First of all, the astronomical measuring data from the radio telescope Effelsberg is buffered in 8 Gbit FC SAN on a 120 TB disk-online-storage. In terms of the server, powerful Fujitsu Primergy RX 300 S6 systems are available, redundantly shifting the data with GRAU DATA OpenArchive onto the Spectralogic LTO 5 Tape Libraries in Effelsberg and Bonn. In 2012, the archiving software manages around 350 tapes per library, each tape containing 1,5 terabyte (TiB) of data – and databases are quickly growing. Altogether, the amount of data rises to 525 terabytes until May 2012. The overall system, however, is expendable to up to 3,5 petabytes at the present time.

“As opposed to classic standard archiving systems in companies, the tape technology in our department of the Max Planck Institute is often used as expanded online storage, accessed by researchers on a regular basis,” Jan Behrend explains the storage space structure.

“Tape libraries in combination with OpenArchive are fast enough in a 1 Gbit/s network to provide the enormous amounts of data for our research groups. At the same time, this storage system offers us enormous cost advantages compared to classic online storage disks.”

The hardware-independent GRAU DATA OpenArchive in combination with Fujitsu servers is able to migrate large amounts of data very quickly onto tape libraries. Start data rate in this HSM system is one gigabit per second. Read-write speed reaches up to 130 MiB per second and per device, if the tapes are working to capacity, which is equivalent to ca. 500 GiByte per hour.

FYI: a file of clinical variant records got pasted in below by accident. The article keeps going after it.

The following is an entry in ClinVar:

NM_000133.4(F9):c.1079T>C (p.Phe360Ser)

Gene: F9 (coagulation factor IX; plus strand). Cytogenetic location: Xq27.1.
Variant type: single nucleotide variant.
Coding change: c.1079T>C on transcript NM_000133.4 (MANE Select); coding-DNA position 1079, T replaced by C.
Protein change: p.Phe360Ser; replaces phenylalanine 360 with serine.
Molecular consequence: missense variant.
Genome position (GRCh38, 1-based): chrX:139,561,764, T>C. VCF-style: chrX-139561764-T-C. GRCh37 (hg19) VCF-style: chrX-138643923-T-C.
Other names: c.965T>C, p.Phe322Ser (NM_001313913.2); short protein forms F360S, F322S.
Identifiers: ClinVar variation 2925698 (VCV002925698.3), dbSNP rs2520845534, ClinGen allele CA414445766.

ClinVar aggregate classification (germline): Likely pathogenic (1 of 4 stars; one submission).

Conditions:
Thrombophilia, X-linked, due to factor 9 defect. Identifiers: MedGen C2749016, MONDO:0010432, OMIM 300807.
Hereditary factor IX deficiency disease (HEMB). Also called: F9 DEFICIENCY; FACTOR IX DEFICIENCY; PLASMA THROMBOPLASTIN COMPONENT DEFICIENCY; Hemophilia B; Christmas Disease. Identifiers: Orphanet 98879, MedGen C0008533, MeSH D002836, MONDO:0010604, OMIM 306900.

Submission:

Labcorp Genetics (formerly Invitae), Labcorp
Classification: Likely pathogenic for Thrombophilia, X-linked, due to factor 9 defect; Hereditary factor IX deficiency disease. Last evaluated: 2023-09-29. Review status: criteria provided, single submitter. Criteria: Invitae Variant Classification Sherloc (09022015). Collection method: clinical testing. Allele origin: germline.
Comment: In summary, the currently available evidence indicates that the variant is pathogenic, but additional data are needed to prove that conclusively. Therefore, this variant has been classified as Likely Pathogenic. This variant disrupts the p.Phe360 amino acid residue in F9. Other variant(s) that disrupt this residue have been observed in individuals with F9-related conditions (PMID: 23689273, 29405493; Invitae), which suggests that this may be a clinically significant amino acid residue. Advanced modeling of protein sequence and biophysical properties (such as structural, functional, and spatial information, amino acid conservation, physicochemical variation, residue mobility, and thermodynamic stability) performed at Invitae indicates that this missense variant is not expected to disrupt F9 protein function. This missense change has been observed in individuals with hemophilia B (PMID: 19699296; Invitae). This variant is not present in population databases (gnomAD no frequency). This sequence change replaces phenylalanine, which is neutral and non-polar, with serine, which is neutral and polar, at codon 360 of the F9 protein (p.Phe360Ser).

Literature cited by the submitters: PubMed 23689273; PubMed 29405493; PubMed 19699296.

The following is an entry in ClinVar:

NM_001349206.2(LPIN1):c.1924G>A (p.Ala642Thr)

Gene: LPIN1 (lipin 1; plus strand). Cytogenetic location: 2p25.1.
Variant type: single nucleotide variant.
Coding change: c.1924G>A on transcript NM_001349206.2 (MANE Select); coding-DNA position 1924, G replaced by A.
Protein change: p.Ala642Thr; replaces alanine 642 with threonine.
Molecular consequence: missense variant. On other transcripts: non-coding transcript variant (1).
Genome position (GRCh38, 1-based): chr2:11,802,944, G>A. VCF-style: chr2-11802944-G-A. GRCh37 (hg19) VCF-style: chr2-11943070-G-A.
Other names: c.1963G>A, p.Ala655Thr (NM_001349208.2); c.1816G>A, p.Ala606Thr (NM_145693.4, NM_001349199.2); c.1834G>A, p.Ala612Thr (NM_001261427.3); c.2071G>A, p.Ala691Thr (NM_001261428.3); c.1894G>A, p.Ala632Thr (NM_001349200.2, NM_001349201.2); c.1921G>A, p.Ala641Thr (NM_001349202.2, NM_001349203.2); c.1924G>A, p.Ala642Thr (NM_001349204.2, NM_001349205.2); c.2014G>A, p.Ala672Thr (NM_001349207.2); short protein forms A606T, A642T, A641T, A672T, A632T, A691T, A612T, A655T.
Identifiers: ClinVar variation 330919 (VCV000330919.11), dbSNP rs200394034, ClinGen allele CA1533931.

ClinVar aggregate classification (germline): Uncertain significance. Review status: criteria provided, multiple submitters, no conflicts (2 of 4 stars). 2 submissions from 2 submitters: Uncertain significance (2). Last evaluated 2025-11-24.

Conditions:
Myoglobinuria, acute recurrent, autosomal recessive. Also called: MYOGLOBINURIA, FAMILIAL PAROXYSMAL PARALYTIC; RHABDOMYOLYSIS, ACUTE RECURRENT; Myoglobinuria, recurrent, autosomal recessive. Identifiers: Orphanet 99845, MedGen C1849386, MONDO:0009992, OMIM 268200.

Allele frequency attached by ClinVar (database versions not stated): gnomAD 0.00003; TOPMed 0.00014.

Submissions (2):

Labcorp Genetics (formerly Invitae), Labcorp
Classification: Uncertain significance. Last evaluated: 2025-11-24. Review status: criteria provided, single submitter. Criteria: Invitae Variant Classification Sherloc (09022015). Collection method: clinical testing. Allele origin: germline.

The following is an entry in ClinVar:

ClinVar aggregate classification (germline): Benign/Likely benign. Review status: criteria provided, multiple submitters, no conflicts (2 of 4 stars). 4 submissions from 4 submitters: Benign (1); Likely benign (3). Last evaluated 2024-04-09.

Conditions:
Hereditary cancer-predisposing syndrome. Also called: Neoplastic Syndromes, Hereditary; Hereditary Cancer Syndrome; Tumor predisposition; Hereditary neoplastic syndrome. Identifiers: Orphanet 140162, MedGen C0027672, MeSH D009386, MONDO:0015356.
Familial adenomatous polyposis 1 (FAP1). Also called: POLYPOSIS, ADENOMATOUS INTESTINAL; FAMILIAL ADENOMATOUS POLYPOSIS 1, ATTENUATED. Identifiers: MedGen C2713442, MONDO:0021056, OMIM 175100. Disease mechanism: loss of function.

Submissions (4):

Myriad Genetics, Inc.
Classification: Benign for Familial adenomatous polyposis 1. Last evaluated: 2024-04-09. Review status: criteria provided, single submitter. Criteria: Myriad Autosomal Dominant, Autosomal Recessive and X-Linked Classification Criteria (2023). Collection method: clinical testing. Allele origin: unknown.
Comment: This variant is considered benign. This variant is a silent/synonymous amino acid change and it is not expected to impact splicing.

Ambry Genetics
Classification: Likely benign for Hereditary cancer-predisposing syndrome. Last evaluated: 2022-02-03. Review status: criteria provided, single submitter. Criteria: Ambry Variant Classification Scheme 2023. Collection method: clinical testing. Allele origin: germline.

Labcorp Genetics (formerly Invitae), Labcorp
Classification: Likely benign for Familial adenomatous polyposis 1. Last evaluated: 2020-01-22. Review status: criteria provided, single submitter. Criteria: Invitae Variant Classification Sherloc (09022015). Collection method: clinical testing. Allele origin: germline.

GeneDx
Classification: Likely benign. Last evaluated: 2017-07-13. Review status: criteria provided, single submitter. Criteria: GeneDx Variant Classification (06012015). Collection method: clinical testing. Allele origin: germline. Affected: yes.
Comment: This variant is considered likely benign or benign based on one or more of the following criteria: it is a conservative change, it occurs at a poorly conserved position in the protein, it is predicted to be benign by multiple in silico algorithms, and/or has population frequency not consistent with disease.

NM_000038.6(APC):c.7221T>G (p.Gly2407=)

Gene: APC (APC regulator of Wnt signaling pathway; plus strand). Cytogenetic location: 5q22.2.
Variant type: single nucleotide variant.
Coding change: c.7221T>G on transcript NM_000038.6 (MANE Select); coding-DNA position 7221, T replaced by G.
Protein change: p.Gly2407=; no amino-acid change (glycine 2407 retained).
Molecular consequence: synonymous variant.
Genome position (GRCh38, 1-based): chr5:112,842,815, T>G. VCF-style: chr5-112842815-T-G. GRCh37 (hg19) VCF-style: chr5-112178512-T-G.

ADMINISTRATING LARGE AMOUNTS OF DATA MADE EASY

OpenArchive offers the IT team at the research institute easy and intuitive administration. Fill levels and transfer rates are constantly controlled by the software. If manual intervention was necessary, the administrator immediately receives a message. Daily backup of metadata into the remote location, too, happens fully automatically.

Because of the trouble-free operation of the

HSM and archiving software, the Max Planck Institute decided to use the multi-client capability of this solution and to incorporate two additional research groups into the whole system. Due to the multi-client capability, it was possible to create separate partitions which ensures separation of data and the separate use of drives and tapes.

INDIVIDUAL AND FLEXIBLE: OPEN SOURCE FOR LINUX

A defining reason for using GRAU DATA archiving software was its availability as an open source program, besides broad functions and porting into the Linux operating software Debian. The Max Planck Institute, like most research institutes all over the world, relies on Linux as an operating system platform. With OpenArchive, GRAU DATA offers the only Linux based professional archiving software on an open source basis in the world.

“Considerations aim amongst possible cuts in expenses for licenses also at the fact that we as a research institute often design and write own applications. These are easier to tie into the open code of an archiving software in a consistent open source environment.” (Jan Behrend)

Do you want to learn more about HSM archiving with the open source program OpenArchive? Read more about the software here or contact us directly for individual advice.